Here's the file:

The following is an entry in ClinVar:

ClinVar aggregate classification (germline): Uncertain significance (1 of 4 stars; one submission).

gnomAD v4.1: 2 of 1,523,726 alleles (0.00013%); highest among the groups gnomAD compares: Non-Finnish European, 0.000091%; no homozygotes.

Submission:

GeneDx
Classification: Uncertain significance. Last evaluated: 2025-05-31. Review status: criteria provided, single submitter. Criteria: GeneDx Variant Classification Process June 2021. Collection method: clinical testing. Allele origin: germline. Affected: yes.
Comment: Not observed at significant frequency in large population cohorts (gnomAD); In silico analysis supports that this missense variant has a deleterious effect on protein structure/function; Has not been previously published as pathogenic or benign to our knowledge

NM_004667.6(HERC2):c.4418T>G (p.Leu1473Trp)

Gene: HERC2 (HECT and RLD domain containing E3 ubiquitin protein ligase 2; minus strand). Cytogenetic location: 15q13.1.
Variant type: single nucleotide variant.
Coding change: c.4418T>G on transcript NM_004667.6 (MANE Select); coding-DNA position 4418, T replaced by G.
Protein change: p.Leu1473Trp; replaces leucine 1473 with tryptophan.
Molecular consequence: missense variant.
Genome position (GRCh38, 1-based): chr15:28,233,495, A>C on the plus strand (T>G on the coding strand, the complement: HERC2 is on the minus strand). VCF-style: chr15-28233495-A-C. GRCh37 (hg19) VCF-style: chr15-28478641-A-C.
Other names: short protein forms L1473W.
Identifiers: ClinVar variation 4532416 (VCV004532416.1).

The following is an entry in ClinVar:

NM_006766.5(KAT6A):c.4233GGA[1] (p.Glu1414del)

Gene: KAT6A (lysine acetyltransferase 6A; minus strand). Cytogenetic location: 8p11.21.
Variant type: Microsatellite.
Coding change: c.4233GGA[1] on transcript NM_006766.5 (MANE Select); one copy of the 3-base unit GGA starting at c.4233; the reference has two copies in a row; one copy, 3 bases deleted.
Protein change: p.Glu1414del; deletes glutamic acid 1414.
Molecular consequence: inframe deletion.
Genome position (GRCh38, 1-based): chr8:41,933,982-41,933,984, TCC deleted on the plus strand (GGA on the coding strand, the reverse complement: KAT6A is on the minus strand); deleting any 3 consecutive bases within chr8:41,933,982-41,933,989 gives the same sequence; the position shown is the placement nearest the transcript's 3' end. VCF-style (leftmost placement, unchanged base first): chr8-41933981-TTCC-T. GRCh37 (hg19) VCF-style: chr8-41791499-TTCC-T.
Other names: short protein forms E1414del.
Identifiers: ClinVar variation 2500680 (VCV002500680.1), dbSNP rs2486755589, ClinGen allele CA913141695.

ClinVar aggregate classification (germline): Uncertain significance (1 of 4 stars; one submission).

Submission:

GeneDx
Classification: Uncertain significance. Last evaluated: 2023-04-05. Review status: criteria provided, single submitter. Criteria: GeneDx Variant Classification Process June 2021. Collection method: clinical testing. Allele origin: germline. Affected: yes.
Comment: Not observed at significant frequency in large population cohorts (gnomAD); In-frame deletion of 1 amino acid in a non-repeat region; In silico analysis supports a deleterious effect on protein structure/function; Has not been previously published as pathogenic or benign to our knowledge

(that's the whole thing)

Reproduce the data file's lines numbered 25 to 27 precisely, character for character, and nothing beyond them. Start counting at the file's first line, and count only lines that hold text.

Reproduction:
Other names: short protein forms E1414del.
Identifiers: ClinVar variation 2500680 (VCV002500680.1), dbSNP rs2486755589, ClinGen allele CA913141695.

ClinVar aggregate classification (germline): Uncertain significance (1 of 4 stars; one submission).